Tuesday, March 13, 2007

In spite of the fact that I’m a big ole sadist in my dungeon, I generally try be kind and helpful to people that I encounter in life. I don’t always succeed, but I do make an effort.

However, balanced against my altruistic kindness is my very strong sense of personal boundaries. I’m quite good at telling people I deal with what they can - and cannot - expect from me. I’m about to do that now.

I've started getting a fair amount of email from strangers that begins, "Don't publish this, don't put this in the blog!” And then the person in question proceeds to tell me all about some problem they have, usually kink or poly or sex work related, and ask me for help and advice. And I mean, they tell me all about themselves, and all about the issue, and all about all the things that they might do, but haven’t, and all the things that they think I might tell them, and why those things aren’t the right answer…. Length is a big feature of these emails. And to answer them in any reasonable fashion, I would need to write an equally lengthy letter in return.

Look, I have sympathy for people who are struggling, and I'm not trying to be mean here, but - no. Forget it. I do not spend my very scarce and very valuable free time writing long personal emails to people I don't even know. At any given moment in my life, there are thirty-seven extremely pressing things that I ought to be doing. I’m not about to blow them off to do unpaid social work via email. That is not my job. It’s not my idea of a good time, either.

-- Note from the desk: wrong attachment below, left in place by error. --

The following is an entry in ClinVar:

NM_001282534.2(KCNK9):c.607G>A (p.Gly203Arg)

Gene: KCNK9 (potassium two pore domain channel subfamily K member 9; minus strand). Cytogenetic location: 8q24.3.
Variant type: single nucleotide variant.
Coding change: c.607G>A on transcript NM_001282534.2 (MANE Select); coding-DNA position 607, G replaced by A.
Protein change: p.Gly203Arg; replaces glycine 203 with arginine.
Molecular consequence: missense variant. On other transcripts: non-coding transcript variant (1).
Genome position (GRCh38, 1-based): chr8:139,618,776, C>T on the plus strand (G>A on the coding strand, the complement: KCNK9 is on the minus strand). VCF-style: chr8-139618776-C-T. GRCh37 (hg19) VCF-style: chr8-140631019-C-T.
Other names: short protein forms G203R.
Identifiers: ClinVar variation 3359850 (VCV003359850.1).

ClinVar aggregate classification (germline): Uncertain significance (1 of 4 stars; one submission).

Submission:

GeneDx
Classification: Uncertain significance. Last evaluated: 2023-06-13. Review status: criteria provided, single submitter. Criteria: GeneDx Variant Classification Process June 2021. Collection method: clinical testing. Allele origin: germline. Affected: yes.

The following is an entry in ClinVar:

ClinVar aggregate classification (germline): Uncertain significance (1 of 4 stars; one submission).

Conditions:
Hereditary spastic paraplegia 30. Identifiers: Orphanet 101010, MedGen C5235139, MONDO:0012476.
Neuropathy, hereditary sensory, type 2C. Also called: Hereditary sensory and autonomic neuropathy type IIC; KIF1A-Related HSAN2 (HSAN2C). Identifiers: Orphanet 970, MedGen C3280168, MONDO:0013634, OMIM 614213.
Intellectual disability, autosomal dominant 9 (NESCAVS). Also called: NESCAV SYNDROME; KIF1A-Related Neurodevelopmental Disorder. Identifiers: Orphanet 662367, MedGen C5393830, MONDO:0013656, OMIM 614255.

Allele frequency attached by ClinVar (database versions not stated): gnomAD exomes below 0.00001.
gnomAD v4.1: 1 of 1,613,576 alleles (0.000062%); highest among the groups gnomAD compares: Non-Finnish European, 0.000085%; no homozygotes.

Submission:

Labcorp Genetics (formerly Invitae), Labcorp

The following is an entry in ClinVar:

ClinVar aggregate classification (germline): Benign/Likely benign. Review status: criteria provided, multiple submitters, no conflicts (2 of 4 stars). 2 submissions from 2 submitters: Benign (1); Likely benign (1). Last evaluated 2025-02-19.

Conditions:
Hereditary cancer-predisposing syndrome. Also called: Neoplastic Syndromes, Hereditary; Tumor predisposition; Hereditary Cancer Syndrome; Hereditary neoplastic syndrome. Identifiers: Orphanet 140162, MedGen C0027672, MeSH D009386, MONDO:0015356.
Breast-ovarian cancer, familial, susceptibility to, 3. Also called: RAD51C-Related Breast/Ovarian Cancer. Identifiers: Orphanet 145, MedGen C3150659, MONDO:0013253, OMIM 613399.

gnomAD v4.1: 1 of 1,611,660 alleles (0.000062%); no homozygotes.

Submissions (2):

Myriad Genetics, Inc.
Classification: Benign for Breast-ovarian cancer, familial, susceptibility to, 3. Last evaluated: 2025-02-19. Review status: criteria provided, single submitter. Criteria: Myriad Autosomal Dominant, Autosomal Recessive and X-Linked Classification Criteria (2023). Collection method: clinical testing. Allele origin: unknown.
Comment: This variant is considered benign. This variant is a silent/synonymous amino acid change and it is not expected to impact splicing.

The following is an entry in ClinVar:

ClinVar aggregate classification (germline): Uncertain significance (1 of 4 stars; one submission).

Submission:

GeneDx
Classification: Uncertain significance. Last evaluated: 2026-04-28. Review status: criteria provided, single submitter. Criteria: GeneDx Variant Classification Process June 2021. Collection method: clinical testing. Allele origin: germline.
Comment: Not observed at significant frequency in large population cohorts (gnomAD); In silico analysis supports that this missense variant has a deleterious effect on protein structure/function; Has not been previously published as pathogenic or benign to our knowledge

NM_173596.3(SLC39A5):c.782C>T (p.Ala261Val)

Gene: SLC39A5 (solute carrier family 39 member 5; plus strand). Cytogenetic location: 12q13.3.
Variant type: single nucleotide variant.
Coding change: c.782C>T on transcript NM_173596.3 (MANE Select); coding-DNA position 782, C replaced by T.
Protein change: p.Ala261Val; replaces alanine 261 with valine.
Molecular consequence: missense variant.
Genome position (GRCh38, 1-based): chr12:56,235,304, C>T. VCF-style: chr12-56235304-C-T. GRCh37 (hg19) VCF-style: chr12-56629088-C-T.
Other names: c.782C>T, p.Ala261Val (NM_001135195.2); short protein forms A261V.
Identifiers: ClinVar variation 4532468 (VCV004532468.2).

What is my job, among other things, is being a writer. I write things, and then I publish them. I get paid for that by The Stranger, although not bloody much, and I publish this blog because it’s good exposure for me as a writer and it also helps my career as a pro domme. When I publish letters and answer them, that’s a win/win. The questioner gets information, and I get a piece out of it. When you write to me and say, “You can’t use this professionally, but I want to you to devote a lot of time to helping me anyway,” – well, that’s unreasonable. There’s nothing in that for me.

One aspect of these emails that always puzzles me is: there’s never anything striking unique about the situations. I can’t believe anyone would recognize the writer just by the question, even if they knew them. It’s always something fairly common: coping with a partner’s infidelity, unhappiness over a partner who is unwilling to explore kink, someone who is toying with the idea of sex work, or someone who’s feeling isolated about being kinky. So why does the writer feel so panicked about the idea of me publishing the letter? That I don’t know.

Maybe I should set up a Paypal thing where someone can pay me a fee - say, twenty-five dollars - and then I'll write a personal reply to those give-me-advice email. But short of that, if someone writes to me and asks me any question that can't be answered in five words or less, and says "You can’t publish this", that email is getting deleted.

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